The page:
Worm Breeder's Gazette 10(3): 52

These abstracts should not be cited in bibliographies. Material contained herein should be treated as personal communication and should be cited as such only with the consent of the author.

Cloning of Putative Opsin Genes of C. elegans

John Boom, Kevin Lobo, Michael J. Smith and A.H. (Jay) Burr

Because the 520-600 nm wavelength range of photosensitivity of C.  
elegans (Burr 1985, Photochem.  Photobiol.  41, 577-582) is within the 
range expected for rhodopsin-like visual pigments, we investigated the 
possibility that the C.  elegans genome contains an opsin gene.  We 
used a 1.6 kb Drosophila ninaE opsin cDNA [cRh1], provided by Charles 
Zuker, to probe Southern blots of C.  elegans genomic DNA digested 
with EcoRI.  At a moderate stringency level (62 C; 1xSSPE) the probe 
identified 4 strongly and several weakly hybridizing bands ranging in 
size from 1.5 to 7.7 kb.  Some opsin genes cross-hybridize at moderate 
to high stringencies (e.g.  bovine rod-cell opsin cDNA [cRhB-rod] with 
vertebrate rod-cell opsin genes and cRh1 with the Drosophila Rh2 gene).
Many require low stringencies (e.g.  cRhB-rod with vertebrate cone-
cell opsin genes and cRhB-rod with Drosophila opsin genes), while 
others do not cross-hybridize (e.g.  cRh1 with the Drosophila UV-
sensitive opsin genes Rh3 and Rh4).  Though other signal proteins of 
the opsin family (adrenergic receptors and muscarinic acetylcholine 
receptors) have several structural and functional features in common 
with opsins, their genes do not cross-hybridize with opsin genes even 
within the same species (human) at low stringencies.  In the light of 
these observations, our results at moderate stringency suggest that C. 
elegans has opsin gene(s) with relatively close resemblance to the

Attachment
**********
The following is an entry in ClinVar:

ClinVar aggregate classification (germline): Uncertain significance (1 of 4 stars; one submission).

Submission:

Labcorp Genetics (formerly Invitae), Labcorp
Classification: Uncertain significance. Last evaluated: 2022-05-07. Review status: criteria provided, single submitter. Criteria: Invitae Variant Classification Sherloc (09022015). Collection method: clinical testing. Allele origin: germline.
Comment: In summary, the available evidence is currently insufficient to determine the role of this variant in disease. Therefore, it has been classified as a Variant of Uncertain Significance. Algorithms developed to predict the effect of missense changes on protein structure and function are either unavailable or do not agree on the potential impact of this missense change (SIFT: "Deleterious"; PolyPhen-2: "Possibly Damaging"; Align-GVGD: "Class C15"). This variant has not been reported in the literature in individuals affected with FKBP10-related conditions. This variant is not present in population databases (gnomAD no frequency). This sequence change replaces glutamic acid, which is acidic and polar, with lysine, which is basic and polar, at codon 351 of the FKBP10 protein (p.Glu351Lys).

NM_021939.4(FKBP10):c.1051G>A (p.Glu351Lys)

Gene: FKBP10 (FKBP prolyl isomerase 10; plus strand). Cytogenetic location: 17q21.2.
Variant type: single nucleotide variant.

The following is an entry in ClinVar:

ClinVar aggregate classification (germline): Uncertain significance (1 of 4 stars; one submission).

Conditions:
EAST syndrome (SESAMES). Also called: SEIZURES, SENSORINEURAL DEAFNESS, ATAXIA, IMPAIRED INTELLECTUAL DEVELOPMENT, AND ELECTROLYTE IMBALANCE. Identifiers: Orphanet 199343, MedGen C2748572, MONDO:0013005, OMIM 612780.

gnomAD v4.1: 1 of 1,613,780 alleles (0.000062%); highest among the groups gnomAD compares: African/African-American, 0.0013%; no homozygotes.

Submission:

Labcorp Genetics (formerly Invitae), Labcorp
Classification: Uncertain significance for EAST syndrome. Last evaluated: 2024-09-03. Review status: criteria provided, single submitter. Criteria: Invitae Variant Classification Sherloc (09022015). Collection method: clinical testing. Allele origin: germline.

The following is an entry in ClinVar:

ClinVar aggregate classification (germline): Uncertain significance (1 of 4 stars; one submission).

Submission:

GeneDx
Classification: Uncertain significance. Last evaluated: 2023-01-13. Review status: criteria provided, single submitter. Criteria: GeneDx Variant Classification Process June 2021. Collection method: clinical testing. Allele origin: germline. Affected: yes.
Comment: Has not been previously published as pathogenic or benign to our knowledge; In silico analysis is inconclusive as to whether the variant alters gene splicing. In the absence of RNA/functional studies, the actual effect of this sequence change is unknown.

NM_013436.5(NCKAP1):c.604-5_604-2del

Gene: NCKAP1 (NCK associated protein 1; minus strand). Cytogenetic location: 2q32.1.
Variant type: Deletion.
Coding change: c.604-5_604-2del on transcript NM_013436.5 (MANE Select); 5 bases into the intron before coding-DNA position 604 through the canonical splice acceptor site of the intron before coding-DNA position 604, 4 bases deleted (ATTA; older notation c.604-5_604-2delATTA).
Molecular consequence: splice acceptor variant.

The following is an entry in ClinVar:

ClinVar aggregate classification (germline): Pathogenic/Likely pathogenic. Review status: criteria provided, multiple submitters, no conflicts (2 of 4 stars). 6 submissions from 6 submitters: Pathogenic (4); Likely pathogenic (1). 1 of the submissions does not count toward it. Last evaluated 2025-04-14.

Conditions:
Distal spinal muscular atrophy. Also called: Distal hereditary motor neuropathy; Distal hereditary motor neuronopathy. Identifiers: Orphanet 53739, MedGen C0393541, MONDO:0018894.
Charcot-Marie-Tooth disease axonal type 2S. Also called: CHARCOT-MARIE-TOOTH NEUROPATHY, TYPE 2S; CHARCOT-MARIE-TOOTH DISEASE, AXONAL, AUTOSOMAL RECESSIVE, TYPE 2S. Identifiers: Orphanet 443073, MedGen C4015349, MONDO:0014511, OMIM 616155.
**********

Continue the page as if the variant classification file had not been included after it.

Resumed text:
ninaE gene of Drosophila.  We have screened a C.  elegans genomic 
library in Lambda Charon 4 phage (constructed by T.  Snutch) with cRh1 
under conditions identical to those used for the genomic blots.  
Thirteen positive phage giving strong hybridization signals at 
moderate stringency were grouped into 5 classes (designated s401-s405) 
based on the restriction fragment patterns produced by combined 
digestion with EcoRI and HindIII.  Representative phage clones have 
been sent to Alan Coulson and John Sulston to be localized on the 
chromosomal contig map.  The 5 classes were further characterized 
using probes produced by clevage of cRh1 with PstI.  The 0.8 kb 
segment contains the major 3' portion of the coding region of the 
ninaE opsin (Zuker, et al.  1985, Cell 40, 851-858), including the 
sequences encoding the second extracellular loop and the 11-cis 
retinal binding site, both of which are highly conserved in opsins but 
not the other signal proteins.  This probe hybridizes strongly with 7 
different restriction fragments derived from s401-s405.  The 0.6 kb 
PstI segment of cRh1 contains 5' noncoding sequences and the 5' third 
of the coding region, including the highly conserved first cytoplasmic 
loop, the putative binding site for G-protein in all of the signal 
proteins of the opsin family.  It hybridizes weakly with the same 
fragments detected by the 0.8 kb probe and weakly with 2 unique 
fragments in s403.  Thus, restriction and hybridization data suggest 
that our cloned DNA fragments may represent as many as 5 different 
opsin genes of C.  elegans which may have greater sequence identity to 
the Rh1 (Drosophila ninaE) gene than that between Rh1 and some other 
opsin genes.